Art/Artist

I have a degree in cultural media studies. What that means is my university didn’t have a screenwriting degree track, so I had to do “cultural studies” and then focus on screenwriting since that’s what I really wanted to do. But what that also means is that I learned fascinating ways to look at media, “read” it, dissect it, discuss it. These are things I love to do. Not to argue for or against any point of view, mind, but simply to talk about a book or movie or television show from this or that angle. All points of view, if they can be supported by solid example, are valid.

Except not everyone believes that last bit.

Death of the Author

This phrase is used specifically in literary theory, but it can be applied to any media. It’s the idea that, once a text leaves the creator’s control and goes out into the world to be read, the author’s intentions are… I won’t say worthless, but they are not the only valid lens through which to read said text. I subscribe to this belief. As an author, if someone reads a book of mine and says, “This is really about xyz, and here’s why I think that!” and can back it up with concrete reasoning, I’m all for it. Maybe I as the author consciously embedded that theme or maybe not, but I’m always glad to hear that someone took the time to think about something I wrote. Therefore, whenever I hear an author or filmmaker get angry about an interpretation of their work, it puts me off a bit. If the perception is unflattering—if, for example, someone is saying a work is racist or homophobic—I can, to a degree, understand a creator getting his or her back up about such a claim. Particularly in today’s culture of things being construed as either all good or all bad and there being nothing in between. That’s problematic. Cultural studies is about being open to many points of view, but at the same time we don’t “cancel” something based on one viewpoint. To simply discard a work because there is something about it that could be understood as “bad” is… Well, it’s the creation of an ideological echo chamber. It’s the same as saying, “I will not look at anything that I don’t agree with. AND I don’t think anyone else should be allowed to look at it either.” This perspective close-minded and militant, and no one learns anything from it.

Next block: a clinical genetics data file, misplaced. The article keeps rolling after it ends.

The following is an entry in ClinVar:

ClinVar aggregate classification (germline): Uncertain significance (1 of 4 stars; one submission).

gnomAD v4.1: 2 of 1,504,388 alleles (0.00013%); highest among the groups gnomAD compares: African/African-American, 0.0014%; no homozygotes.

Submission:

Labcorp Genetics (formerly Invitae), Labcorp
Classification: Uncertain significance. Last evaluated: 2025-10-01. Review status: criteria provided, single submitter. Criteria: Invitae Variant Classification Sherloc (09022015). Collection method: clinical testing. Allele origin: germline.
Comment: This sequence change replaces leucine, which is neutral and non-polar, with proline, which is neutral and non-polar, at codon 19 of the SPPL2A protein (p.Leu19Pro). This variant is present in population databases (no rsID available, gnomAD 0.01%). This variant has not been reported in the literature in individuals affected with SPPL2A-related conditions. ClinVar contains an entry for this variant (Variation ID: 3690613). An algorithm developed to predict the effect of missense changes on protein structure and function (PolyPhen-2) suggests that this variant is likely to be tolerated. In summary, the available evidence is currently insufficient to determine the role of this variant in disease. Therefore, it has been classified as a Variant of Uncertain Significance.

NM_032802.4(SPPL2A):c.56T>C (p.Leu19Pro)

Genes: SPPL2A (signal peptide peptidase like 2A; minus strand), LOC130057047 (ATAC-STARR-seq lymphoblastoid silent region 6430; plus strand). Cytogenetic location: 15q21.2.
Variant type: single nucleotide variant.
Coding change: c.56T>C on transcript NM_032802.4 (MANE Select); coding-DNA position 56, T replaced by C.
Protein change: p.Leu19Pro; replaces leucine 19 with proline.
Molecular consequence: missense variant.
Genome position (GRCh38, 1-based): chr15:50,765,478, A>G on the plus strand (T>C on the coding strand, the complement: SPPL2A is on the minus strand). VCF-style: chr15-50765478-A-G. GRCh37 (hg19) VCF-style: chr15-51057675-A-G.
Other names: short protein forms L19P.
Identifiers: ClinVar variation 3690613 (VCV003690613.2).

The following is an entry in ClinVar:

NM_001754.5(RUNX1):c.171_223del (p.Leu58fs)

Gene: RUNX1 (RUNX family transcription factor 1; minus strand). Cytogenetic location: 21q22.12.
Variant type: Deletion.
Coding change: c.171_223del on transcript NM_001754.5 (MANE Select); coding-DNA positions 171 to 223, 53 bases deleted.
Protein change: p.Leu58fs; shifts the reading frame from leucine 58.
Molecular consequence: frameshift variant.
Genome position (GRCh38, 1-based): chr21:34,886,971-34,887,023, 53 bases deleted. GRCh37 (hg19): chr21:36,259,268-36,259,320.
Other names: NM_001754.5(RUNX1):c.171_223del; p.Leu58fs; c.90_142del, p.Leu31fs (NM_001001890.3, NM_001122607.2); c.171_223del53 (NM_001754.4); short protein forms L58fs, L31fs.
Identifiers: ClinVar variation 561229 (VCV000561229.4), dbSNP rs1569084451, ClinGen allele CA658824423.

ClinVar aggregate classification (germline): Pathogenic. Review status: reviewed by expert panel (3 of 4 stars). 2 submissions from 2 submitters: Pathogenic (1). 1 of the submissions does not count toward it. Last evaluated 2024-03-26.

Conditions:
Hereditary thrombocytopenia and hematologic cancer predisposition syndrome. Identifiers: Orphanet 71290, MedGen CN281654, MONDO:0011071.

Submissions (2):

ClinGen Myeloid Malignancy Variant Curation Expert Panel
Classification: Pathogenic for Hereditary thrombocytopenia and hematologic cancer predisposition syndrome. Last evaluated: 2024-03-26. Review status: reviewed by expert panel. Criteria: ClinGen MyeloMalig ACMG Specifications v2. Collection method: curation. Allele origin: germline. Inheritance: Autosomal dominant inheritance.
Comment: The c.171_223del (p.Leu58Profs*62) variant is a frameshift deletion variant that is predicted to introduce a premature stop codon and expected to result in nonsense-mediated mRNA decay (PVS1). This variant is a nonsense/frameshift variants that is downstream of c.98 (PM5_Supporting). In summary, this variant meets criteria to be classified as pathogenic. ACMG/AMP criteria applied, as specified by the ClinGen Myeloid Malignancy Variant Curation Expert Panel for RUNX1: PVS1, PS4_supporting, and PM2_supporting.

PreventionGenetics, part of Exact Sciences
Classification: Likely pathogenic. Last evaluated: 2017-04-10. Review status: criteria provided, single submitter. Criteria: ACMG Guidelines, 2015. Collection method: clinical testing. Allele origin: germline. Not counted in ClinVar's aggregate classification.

That said, there are times when some media should not be given the benefit of that doubt. When a text is overtly harmful to one or more groups of people—that is, it incites hate against that group—that’s just plain hate speech and does not deserve tolerance. Cancel that shit.

The difficulty sometimes comes in knowing whether something really is hate speech. That’s when, if an author or creator is still living, people often turn to them for clarification.

Separating the Art from the Artist

In a world with so much more access to creators thanks to Twitter and other social media, we know more than ever before about the those who write and make our favorite books and movies. That’s not always a good thing.

On the whole, I agree with the argument that a work of art should speak for itself. This goes along with the idea of the death of the author; if a creator wanted to get a point across, he or she must wait to see if they did a good enough job. If many people read a book and come away with the idea (or feeling) the author intended, the author wrote well. If most of the readers miss the point, the author needs to do better next time. In short, a work should not require the author’s input after the fact to make itself clear. It should, in the absence of the author, be the voice of whatever the author wants to say.

But, like with text messages and email, sometimes tone is misconstrued. Authors need to be prepared for that possibility, too.